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Learning Curve

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Posted (edited)

As you know, this is my first F1 game coming from NASCAR games. Thus, I had a learning curve from those games to this one, which I'm pretty comfortable in saying I'm on the back half of. However, I've encountered a learning curve from last year's F2 cars and the classic F1 cars to this year's F1 cars in that the setups I used successfully on those cars don't seem to work as well on the F1 cars. For example, I'm able to reel off consecutive clean laps on Australia with the setup below (defaults not pictured) in a classic F1 or F2 car but have only had one or two cleans in several attempts with a current F1 car. Granted, I should've expected something like this. How was your learning curve for your first open-wheel racing game?

D-force 01
Aero: 7-8
Suspension: 3-2
Anti-roll: 5-4
Ride: 4-6
Tyres: 22.2 psi-20.3 psi

Edited by TurkeySloth2107

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Posted (edited)

With Australia it's often simply knowing when to attack and when to lift off that can make a difference in laps. There's some full throttle turns but they won't always be, sometimes you'll have to back off as your entry wasn't at the right angle. Certainly turn 5 under the trees is one, if your entry isn't on point you're spinning on the kerb and the wall is right there for you, 11/12 as well where on a perfect entry you can go full throttle, if the first part isn't right but you don't back out, you're heading to the gravel on the far side. 

It's really just experience, I would suggest lifting more on this track, specifically those corners, so you can begin to see the lines more clearly, the more you do it the quicker you'll see it and recognise in a split second if you can floor it or you need to ease it through this lap and try again the next.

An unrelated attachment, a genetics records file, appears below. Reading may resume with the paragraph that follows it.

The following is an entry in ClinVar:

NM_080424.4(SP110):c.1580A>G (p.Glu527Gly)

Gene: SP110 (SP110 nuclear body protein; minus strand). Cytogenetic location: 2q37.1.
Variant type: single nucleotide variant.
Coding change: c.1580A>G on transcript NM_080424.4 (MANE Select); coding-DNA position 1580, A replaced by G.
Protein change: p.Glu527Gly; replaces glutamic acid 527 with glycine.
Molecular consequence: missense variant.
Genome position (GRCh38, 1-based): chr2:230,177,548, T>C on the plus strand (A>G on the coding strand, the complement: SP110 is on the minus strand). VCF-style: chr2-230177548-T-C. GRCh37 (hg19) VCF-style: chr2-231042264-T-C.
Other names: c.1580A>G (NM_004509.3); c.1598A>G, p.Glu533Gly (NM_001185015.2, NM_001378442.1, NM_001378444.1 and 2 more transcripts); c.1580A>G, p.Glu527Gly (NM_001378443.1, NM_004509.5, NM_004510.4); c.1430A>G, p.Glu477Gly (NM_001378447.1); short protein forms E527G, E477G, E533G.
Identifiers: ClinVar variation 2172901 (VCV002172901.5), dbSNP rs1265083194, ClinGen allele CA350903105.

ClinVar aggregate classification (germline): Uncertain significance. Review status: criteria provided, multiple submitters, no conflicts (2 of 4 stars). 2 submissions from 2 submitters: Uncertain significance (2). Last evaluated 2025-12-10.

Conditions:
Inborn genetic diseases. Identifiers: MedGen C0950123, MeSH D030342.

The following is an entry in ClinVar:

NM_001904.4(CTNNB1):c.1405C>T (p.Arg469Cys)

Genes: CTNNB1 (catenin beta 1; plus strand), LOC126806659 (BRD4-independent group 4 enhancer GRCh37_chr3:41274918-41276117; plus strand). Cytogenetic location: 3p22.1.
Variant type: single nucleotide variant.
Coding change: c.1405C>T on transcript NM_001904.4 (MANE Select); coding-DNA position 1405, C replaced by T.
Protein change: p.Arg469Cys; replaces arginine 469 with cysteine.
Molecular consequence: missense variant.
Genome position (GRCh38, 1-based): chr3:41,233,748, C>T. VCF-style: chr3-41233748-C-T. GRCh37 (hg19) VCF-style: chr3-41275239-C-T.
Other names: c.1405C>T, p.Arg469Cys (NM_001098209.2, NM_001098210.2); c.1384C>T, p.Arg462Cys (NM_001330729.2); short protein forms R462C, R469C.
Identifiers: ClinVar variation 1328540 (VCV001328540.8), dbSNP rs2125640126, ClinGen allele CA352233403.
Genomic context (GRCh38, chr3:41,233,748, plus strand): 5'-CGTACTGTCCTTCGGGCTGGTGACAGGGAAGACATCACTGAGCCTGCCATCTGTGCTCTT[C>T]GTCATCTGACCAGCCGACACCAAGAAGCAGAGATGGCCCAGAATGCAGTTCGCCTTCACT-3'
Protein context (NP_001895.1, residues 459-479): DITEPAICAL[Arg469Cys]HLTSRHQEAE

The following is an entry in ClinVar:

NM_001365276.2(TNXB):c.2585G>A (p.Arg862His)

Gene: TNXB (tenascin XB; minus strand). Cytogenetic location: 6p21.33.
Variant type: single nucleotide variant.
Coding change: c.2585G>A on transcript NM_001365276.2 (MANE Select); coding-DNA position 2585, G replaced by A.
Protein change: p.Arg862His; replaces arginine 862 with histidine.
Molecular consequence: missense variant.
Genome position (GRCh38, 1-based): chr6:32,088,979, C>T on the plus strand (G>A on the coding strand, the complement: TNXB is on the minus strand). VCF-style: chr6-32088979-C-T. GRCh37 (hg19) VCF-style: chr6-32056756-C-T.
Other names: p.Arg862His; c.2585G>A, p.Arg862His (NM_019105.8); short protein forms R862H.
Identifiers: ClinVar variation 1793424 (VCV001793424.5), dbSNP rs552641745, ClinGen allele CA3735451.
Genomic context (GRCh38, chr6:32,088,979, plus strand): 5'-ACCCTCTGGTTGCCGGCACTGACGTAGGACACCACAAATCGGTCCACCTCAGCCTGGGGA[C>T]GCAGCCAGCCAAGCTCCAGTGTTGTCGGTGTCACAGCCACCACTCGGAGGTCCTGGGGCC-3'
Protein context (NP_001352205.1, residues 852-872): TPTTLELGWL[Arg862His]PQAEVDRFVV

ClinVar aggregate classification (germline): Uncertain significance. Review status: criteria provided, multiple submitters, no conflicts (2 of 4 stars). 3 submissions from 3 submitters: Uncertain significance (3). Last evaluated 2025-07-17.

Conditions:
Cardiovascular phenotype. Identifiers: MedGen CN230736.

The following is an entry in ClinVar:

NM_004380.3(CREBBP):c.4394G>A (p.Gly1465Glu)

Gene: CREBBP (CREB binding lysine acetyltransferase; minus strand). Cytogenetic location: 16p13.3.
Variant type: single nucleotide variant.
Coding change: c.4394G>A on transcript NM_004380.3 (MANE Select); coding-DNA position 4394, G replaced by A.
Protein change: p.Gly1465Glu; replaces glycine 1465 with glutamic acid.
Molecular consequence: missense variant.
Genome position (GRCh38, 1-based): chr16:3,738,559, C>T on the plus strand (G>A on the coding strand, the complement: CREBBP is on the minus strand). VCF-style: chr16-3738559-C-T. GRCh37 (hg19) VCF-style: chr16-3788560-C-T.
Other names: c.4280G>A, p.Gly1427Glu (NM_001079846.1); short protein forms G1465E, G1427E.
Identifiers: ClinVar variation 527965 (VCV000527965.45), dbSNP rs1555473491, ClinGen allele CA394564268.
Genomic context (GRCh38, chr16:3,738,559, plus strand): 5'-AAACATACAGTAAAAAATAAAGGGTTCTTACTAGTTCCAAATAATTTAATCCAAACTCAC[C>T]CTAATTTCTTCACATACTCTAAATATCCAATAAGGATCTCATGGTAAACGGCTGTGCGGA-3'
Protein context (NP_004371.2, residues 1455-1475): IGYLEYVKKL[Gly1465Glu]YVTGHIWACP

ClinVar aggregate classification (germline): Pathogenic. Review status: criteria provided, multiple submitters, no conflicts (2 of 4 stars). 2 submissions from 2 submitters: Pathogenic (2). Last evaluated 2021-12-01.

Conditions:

And remembering that while it has a great flow to it, AUS is still a street circuit, and needs to be respected as such. 

Edited by KNT2011

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Posted (edited)

If you're learning my inclination would have been to ignore F2 and classic cars actually. The classic cars in particular are harder to drive. I've not tried F2 cars.

Edited by Ultra3142

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7 hours ago, Ultra3142 said:

If you're learning my inclination would have been to ignore F2 and classic cars actually. The classic cars in particular are harder to drive. I've not tried F2 cars.

If the F2 cars drive anything like last year they are garbage to drive. The F1 cars are much easier.

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F1 2019 was my first game in the series and my first racing game in a long, long time. Can't talk about F2 cars as I only did the F1 2019 Career mode scenarios you're prompted to do with them. Classic cars I generally don't like except for the newer ones, but even them I find myself liking more their sound and looks than the actual driving. 

I play on a pad and it was quite a ride starting at AI level 19 with all assists under the moon active and now on AI 100 with everything off barring ABS. I got onto setups quite early though and in my experience they play an enormous role on your car handling specially when you start to iron your input mistakes out of the equation.